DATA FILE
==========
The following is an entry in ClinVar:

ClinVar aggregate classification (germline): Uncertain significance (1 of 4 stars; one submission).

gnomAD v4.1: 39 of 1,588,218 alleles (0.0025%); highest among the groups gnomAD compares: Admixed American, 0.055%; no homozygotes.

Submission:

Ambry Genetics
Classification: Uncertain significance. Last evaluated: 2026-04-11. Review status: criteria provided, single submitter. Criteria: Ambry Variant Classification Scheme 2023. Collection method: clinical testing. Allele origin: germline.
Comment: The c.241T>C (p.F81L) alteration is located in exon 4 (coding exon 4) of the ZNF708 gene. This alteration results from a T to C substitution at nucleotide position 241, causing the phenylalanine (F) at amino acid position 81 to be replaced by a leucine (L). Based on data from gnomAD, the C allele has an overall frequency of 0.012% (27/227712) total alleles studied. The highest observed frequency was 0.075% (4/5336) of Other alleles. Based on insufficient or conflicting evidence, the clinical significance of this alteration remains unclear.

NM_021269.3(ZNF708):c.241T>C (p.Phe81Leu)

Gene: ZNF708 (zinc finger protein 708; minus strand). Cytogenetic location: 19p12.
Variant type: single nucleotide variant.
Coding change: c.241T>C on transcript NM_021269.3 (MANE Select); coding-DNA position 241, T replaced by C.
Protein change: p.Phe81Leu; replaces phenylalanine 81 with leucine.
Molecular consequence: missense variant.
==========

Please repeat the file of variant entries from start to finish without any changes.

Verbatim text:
The following is an entry in ClinVar:

ClinVar aggregate classification (germline): Uncertain significance (1 of 4 stars; one submission).

gnomAD v4.1: 39 of 1,588,218 alleles (0.0025%); highest among the groups gnomAD compares: Admixed American, 0.055%; no homozygotes.

Submission:

Ambry Genetics
Classification: Uncertain significance. Last evaluated: 2026-04-11. Review status: criteria provided, single submitter. Criteria: Ambry Variant Classification Scheme 2023. Collection method: clinical testing. Allele origin: germline.
Comment: The c.241T>C (p.F81L) alteration is located in exon 4 (coding exon 4) of the ZNF708 gene. This alteration results from a T to C substitution at nucleotide position 241, causing the phenylalanine (F) at amino acid position 81 to be replaced by a leucine (L). Based on data from gnomAD, the C allele has an overall frequency of 0.012% (27/227712) total alleles studied. The highest observed frequency was 0.075% (4/5336) of Other alleles. Based on insufficient or conflicting evidence, the clinical significance of this alteration remains unclear.

NM_021269.3(ZNF708):c.241T>C (p.Phe81Leu)

Gene: ZNF708 (zinc finger protein 708; minus strand). Cytogenetic location: 19p12.
Variant type: single nucleotide variant.
Coding change: c.241T>C on transcript NM_021269.3 (MANE Select); coding-DNA position 241, T replaced by C.
Protein change: p.Phe81Leu; replaces phenylalanine 81 with leucine.
Molecular consequence: missense variant.